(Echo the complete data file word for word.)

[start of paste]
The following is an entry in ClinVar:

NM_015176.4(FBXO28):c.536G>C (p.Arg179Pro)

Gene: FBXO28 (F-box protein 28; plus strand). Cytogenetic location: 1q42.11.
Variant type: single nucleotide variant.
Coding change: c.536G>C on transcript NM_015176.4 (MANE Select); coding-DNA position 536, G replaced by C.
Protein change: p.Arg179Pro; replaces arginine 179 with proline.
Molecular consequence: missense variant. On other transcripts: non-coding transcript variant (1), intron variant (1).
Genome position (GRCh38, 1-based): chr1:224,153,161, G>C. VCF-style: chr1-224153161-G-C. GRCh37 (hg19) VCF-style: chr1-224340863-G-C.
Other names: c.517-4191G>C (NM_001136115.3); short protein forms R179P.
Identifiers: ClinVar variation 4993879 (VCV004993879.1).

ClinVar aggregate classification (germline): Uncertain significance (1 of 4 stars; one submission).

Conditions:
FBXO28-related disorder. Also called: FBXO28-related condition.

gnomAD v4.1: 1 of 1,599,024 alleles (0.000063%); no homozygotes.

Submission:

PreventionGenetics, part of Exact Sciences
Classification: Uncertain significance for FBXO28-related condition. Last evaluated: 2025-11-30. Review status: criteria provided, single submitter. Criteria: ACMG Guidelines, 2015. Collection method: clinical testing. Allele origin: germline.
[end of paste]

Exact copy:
The following is an entry in ClinVar:

NM_015176.4(FBXO28):c.536G>C (p.Arg179Pro)

Gene: FBXO28 (F-box protein 28; plus strand). Cytogenetic location: 1q42.11.
Variant type: single nucleotide variant.
Coding change: c.536G>C on transcript NM_015176.4 (MANE Select); coding-DNA position 536, G replaced by C.
Protein change: p.Arg179Pro; replaces arginine 179 with proline.
Molecular consequence: missense variant. On other transcripts: non-coding transcript variant (1), intron variant (1).
Genome position (GRCh38, 1-based): chr1:224,153,161, G>C. VCF-style: chr1-224153161-G-C. GRCh37 (hg19) VCF-style: chr1-224340863-G-C.
Other names: c.517-4191G>C (NM_001136115.3); short protein forms R179P.
Identifiers: ClinVar variation 4993879 (VCV004993879.1).

ClinVar aggregate classification (germline): Uncertain significance (1 of 4 stars; one submission).

Conditions:
FBXO28-related disorder. Also called: FBXO28-related condition.

gnomAD v4.1: 1 of 1,599,024 alleles (0.000063%); no homozygotes.

Submission:

PreventionGenetics, part of Exact Sciences
Classification: Uncertain significance for FBXO28-related condition. Last evaluated: 2025-11-30. Review status: criteria provided, single submitter. Criteria: ACMG Guidelines, 2015. Collection method: clinical testing. Allele origin: germline.